In 1986, rap group Run-D.M.C. collaborated with rock band Aerosmith on a cover version of Aerosmith’s 1975 track “Walk This Way.” The result was a hit song that opened up radio stations and MTV to rap music.
Journalist Geoff Edgers writes about what happened in “Walk This Way: Run-DMC, Aerosmith, and the Song that Changed American Music Forever.” Here & Now‘s Robin Young talks with Edgers (@geoffedgers), national arts reporter at The Washington Post, about the book.
Editor’s Note: The excerpt below contains some explicit language.
by Geoff Edgers
It almost always begins with two. Keith and Mick. John and Paul. Chuck and Flav. They meet on a train, in a club, in homeroom. They realize they’ve got something in common, share a record, a rhyme, and a chorus, and they’re off.
Years later, when it’s all gone mad, when the mishegas of superstardom turns even the tightest brotherhood into a made-for-TV movie, that initial spark can be easy to forget. But it’s always there, at the center, and it’s why fans never stop longing for a reunion.
Start with Run, who put them together. And start in Hollis, where they met, and upstairs, where he first heard those sounds.
“Number one, there’s the attic,” he said.
Forty years later, Joseph Ward Simmons was a minister who liked everyone to call him Rev. Run. He lived in a mansion in Saddle River, New Jersey. He was shiny-bald, heavy, and wearing a black Adidas sweat suit.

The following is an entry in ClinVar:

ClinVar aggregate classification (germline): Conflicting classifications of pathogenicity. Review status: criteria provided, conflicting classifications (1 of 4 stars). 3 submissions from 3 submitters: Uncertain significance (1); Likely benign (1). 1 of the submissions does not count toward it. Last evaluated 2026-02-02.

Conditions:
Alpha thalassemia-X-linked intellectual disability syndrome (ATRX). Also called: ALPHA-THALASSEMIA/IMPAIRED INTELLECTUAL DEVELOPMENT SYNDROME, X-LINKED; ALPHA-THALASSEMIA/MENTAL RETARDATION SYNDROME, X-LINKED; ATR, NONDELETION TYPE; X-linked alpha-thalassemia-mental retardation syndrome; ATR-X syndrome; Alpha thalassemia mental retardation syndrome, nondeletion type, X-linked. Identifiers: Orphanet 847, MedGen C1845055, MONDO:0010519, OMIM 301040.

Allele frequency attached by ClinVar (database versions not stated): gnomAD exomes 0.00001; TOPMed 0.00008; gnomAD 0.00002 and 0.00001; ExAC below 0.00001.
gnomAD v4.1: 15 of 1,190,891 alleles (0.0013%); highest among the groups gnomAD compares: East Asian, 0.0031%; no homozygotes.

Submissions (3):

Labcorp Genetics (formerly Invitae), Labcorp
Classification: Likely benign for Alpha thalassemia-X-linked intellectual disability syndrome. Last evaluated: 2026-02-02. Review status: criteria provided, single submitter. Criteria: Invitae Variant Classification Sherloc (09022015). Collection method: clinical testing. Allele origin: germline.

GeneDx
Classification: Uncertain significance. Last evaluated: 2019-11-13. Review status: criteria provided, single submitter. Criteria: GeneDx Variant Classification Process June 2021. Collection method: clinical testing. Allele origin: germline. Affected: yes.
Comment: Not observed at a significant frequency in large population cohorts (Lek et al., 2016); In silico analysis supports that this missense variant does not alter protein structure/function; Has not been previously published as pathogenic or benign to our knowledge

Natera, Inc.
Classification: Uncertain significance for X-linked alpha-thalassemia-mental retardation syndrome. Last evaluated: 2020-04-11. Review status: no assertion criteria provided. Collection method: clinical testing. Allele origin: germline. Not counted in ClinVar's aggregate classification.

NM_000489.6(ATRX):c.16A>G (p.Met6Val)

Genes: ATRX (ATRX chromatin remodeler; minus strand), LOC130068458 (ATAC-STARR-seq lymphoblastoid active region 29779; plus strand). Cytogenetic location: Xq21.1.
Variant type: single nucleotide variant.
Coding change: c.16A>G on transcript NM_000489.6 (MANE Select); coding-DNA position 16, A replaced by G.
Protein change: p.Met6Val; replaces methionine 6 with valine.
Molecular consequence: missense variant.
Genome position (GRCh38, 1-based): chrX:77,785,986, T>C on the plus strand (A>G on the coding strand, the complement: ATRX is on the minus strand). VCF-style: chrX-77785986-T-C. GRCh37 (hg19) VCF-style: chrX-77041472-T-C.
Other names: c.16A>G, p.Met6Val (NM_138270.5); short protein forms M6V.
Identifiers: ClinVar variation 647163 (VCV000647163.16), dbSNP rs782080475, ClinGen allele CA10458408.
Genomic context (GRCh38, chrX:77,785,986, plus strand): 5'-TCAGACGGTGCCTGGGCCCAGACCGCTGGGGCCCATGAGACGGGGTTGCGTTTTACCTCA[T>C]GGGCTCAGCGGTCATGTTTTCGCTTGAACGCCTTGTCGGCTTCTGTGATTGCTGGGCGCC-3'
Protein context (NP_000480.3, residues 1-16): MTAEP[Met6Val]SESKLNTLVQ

Asked about growing up, though, he would snap straight back to the Me Decade, to Joey, that scrappy, basketball-playing kid with an Afro and dirty-dawg smile. And the attic.
Rev. Run wouldn’t even drink Red Bull anymore. But when he closed his eyes, he could still smell the weed stench leaking out the door and down the stairs as his older brothers cranked up the radio.
There were three brothers in that house. Danny was the oldest, Russell in the middle, Joey the youngest. The Simmons family had moved into a three-bedroom brick house at 104-16 205th Street in 1965, when Joey was not yet one year old.
Daniel Simmons Sr. worked in the New York City schools as an attendance supervisor. He also participated in the civil rights movement. He marched on Washington in 1963 and taught a course on black history at Pace University. Evelyn, his wife, taught preschool and painted in her spare time.
They were close with their boys, but they couldn’t control them.
Danny Simmons, eleven years older than Joey, got deep into drugs. Russell dabbled, favoring angel dust, cocaine, and weed. He also liked to toss around his gang credentials, telling anybody who asked about his start as a dealer and his street smarts. But he was no thug.
“Russell, like any other kid who did anything on the street, they like to glorify that shit,” said Danny.
“Russell sold a little weed for me. I would buy a pound of weed and give Russell a quarter pound. But our father had a bachelor’s degree, our mother went to college. Russell was taken care of. The only thing Russell ever sold was a little weed and some cocoa leaf incense faking it was coke. He was in a neighborhood gang because every other kid was in a gang. I personally do not like to further that stereotype that all these kids came from nothing and music made them. What made them is our parents, who got jobs and woke us up in the morning to go to school. We had college funds.”
If Russell at least dabbled in the life, Joey stayed firmly out. He watched what it did to Danny, who was hooked on heroin at one point.